A new federal stand-off may undermine healthcare for Medicare and Medicaid recipients.

A little noticed new federal mandate announced today may put many U.S. hospitals at risk.

The federal coronavirus task force, led by Dr. Deborah Birx, decided to demand additional information from hospitals today. By the end of the year, the requirements for reporting of influenza and COVID-19 cases will become more exacting and carry remarkable penalties for failure to comply.

Dr. Deborah Birx, White House coronavirus response coordinator, speaks during a briefing on coronavirus in the Brady press briefing room at the White House. (AP Photo/Alex Brandon)

The changes were made to bolster hospital disease reporting in the ad hoc federal system created to monitor the pandemic. Remarkably, the existing U.S. federal disease monitoring system lacked the ability to collect up-to-the-moment hospital data as Covid-19 gripped the country earlier this year. This lead to conflicts about resource distribution, despite more than a decade of warnings that federal reporting capability would be essential in an emergency.

In seeking to increase compliance, federal officials have faulted hospitals’ efforts. But errors in federal data collection and reporting also created problems. In contrast, local hospital officials have criticized the repeated, and sometimes abrupt, changes to federal data requests for sowing confusion and slowing their response efforts

This time, the request is very specific and has teeth. Letters from federal health officials will notify hospitals of missing data, and the hospitals will have 14 weeks to correct gaps. After that, hospitals will lose payments from Medicare and Medicaid, a penalty hospitals have criticized as extreme. In fact, it will assure that these hospital will cease to exist at a time when they are most vulnerable.

“The reality is many hospitals could not keep their doors open if they no longer receive payment from Medicare and Medicaid, affecting care for all Americans in the midst of a global pandemic,” said Rick Pollack, chief executive of the American Hospital Association.

The administration will also publicly report which hospitals have missing data starting in late October, according to a senior HHS official. The Wall Street Journal reported the administration’s plans to publish online how much data each hospital submits.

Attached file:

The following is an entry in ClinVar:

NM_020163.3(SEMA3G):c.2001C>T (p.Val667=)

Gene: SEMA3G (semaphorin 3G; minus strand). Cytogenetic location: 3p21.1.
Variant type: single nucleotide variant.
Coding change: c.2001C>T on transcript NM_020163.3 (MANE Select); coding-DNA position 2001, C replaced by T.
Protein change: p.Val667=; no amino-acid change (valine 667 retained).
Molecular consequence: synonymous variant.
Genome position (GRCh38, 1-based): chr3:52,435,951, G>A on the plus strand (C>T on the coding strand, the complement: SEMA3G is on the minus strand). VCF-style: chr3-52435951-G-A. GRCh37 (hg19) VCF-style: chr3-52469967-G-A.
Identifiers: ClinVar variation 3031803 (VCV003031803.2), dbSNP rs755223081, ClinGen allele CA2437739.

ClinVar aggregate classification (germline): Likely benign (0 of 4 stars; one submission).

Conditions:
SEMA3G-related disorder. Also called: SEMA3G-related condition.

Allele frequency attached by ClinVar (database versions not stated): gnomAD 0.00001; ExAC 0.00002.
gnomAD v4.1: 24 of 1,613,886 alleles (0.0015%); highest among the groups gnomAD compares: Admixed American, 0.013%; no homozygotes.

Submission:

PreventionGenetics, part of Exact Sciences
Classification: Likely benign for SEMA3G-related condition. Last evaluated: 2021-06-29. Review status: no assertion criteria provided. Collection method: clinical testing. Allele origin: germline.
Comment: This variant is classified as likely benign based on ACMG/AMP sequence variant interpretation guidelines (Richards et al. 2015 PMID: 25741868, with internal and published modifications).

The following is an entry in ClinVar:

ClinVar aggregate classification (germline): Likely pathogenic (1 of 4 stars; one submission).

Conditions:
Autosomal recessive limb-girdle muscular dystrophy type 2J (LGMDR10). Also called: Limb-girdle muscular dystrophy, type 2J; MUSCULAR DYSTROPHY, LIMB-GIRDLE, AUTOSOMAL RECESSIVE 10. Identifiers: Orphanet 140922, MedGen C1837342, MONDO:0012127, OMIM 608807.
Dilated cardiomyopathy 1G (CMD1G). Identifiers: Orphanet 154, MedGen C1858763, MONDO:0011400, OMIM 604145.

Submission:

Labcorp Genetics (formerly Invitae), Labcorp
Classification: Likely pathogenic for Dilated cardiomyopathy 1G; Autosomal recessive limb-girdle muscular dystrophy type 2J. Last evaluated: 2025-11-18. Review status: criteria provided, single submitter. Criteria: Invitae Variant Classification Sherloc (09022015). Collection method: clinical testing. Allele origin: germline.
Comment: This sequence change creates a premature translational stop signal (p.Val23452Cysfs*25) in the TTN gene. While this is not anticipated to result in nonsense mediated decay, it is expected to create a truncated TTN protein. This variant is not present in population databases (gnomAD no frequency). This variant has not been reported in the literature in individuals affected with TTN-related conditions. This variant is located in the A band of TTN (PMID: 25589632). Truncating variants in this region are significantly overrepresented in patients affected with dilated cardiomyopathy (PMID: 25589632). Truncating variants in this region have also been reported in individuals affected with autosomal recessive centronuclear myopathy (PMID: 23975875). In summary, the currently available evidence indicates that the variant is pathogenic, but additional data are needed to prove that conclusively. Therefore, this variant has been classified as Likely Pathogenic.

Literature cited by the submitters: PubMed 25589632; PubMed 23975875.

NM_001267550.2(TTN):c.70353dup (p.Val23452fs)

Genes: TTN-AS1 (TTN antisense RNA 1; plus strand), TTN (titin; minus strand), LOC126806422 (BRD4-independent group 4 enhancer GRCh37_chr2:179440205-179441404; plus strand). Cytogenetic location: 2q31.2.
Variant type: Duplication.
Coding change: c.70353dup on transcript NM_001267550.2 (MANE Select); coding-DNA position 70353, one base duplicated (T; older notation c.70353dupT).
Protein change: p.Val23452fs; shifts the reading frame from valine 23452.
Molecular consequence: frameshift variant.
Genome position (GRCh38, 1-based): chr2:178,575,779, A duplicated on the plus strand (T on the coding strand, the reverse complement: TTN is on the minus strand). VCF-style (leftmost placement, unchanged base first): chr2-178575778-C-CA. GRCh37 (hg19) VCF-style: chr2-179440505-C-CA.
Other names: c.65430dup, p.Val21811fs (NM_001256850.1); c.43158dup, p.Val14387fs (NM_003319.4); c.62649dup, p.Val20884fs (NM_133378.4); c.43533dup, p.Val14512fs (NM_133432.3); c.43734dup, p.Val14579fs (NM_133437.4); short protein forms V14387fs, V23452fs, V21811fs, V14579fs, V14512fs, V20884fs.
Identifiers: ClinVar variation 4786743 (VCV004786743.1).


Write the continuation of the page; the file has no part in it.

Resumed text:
Hospitals have worked to boost reporting, despite changing federal requirements, Mr. Pollack said. “We have observed errors in data processing and confusion about exactly what was being requested at the hospital, state, contractor and federal level and have worked diligently with the federal agencies to identify and correct those problems.”

Aerials of UM Campus and Hospital and Ann Arbor area. The Hospital provides most of the care for Medicaid in the area.

So what is the bottom line here? The federal government needs data to understand the extent of the pandemic, but their system to monitor it is cumbersome and does not work well. Hospitals are straining to deal with the pandemic and now have increased reporting requirements without any additional resources to deal with these requirements. Sounds like a stand off, with the country, once again, losing. 

God forgive if the feds stop reimbursing hospitals for Medicare and Medicaid.  Not only will these people be denied health care, but the very hospitals that actually take care of these patients will cease to exist. Let’s stop finger pointing and come up with a viable solution.

Published by jbakerjrblog

Immunologist, former Army MD, former head of allergy and clinical immunology at University of Michigan, vaccine developer and opinionated guy.

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